The Failure of the War on Drugs

This was originally published on in June 2008.

This is an expanded version of the Sounding Off segment I did on the War on Drugs.

The War on Drugs is a complete and utter failure.

Personally, I think everyone should be allowed to use drugs, either for medical or recreational purposes as long as they are held responsible for the consequences of their actions. That is, they should be held accountable for any actions done while under the influence just as if that person were held accountable for anything done while not under the influence. What a person does in the privacy of their own home should not be imposed with any government regulations. The only time the government, the police actually in this case, should be involved is when they are arresting and convicting people that do harm to other people while under the influence (or not under the influence as the case might be).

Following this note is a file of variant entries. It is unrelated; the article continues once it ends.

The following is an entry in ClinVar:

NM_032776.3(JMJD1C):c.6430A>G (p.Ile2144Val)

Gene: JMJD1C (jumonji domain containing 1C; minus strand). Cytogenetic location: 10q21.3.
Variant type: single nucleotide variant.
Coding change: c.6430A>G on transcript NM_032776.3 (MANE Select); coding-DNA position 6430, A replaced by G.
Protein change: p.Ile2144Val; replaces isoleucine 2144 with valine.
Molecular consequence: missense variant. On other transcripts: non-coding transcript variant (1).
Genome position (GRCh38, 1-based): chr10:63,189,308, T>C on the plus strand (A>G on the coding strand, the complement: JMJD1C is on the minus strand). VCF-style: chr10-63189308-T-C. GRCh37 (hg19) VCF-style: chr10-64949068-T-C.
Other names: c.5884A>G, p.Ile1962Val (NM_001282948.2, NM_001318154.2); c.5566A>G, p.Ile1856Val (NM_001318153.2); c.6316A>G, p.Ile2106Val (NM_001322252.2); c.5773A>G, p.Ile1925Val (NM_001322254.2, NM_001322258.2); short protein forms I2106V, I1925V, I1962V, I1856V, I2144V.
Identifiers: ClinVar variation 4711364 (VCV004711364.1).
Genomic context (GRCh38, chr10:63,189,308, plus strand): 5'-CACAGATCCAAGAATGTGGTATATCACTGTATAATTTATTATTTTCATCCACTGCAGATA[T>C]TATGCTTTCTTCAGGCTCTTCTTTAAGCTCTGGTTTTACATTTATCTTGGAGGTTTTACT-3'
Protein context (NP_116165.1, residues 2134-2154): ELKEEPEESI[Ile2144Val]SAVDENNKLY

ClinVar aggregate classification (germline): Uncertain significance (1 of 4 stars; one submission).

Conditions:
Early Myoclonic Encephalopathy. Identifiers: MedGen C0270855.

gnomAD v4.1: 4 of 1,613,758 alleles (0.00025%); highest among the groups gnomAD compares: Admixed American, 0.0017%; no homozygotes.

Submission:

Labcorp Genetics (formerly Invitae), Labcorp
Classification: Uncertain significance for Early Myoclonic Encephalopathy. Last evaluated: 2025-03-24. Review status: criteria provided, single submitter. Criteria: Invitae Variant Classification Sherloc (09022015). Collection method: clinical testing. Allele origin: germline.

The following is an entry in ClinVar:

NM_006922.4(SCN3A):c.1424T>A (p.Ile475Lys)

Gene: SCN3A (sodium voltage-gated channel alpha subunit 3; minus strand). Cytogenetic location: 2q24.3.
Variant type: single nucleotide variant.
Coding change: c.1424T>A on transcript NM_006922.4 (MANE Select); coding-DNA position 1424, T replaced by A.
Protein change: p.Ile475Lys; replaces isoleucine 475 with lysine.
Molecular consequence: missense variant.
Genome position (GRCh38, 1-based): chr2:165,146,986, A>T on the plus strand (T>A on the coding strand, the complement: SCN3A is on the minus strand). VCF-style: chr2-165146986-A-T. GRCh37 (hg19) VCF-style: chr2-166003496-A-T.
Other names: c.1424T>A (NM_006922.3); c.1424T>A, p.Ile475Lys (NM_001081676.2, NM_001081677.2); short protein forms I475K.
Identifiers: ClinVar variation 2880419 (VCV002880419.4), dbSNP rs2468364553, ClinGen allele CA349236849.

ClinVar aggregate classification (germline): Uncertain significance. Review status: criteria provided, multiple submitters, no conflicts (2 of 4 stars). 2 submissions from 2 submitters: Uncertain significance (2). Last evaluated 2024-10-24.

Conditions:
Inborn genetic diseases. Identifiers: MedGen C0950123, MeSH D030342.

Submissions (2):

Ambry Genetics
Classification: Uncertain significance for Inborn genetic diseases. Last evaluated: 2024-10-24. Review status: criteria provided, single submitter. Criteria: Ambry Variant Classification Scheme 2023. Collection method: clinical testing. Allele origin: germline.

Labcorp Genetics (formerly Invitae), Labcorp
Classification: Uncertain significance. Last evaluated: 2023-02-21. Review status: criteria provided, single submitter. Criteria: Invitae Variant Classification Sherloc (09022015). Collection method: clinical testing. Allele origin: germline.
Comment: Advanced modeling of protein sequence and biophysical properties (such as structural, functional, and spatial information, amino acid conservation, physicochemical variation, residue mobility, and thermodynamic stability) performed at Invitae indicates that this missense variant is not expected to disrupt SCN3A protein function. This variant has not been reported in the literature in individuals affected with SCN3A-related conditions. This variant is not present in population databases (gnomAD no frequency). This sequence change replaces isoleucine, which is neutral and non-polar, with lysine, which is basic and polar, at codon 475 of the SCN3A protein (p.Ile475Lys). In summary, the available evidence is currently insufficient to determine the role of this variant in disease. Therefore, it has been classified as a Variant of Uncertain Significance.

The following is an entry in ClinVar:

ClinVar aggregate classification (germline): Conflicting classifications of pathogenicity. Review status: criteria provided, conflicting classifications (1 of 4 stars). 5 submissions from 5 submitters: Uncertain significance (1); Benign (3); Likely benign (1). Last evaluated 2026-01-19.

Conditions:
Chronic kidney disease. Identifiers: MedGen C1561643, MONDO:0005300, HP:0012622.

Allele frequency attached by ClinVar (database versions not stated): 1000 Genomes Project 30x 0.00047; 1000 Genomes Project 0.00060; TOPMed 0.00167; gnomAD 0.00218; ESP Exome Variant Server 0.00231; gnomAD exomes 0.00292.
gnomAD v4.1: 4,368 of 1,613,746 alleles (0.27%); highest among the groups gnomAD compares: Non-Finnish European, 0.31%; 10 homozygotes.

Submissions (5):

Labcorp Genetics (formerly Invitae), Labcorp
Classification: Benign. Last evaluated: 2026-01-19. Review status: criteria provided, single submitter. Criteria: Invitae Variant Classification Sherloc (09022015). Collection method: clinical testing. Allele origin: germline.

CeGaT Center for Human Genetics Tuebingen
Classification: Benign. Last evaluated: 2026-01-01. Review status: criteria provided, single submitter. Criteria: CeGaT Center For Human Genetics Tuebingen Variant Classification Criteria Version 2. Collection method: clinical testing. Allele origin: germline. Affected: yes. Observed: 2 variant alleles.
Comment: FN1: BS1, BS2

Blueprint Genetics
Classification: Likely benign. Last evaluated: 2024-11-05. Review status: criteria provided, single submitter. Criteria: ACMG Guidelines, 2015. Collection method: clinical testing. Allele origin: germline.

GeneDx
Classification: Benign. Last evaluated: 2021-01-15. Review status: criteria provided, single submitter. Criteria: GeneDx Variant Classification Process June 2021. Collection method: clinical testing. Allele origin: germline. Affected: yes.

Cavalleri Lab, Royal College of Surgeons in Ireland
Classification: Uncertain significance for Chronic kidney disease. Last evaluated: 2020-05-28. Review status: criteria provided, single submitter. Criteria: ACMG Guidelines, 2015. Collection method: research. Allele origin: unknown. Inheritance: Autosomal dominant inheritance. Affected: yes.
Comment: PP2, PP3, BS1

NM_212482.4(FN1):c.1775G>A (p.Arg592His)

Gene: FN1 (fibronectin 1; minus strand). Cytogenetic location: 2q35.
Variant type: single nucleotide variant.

The government should not be involved in an individual using a drug for whatever purposes they are using it for anymore than they should be regulating the right of someone to eat trans-fat. If someone wants to ruin their body, that is their decision. We don’t need the government telling us that we have to be healthy. This is the same as cigarette smoking. People know that it is bad for them. They know that in the end it is very likely that it will kill them. Yet they choose to smoke anyway. But that is their decision, they choose to smoke. The government has not instituted any bans on people smoking, except in the cases where they are regulating where a person can smoke. So if the government does not ban cigarette smoking, or ban alcohol, knowing full well that they are both bad for people’s health, why would they even bother banning drug use?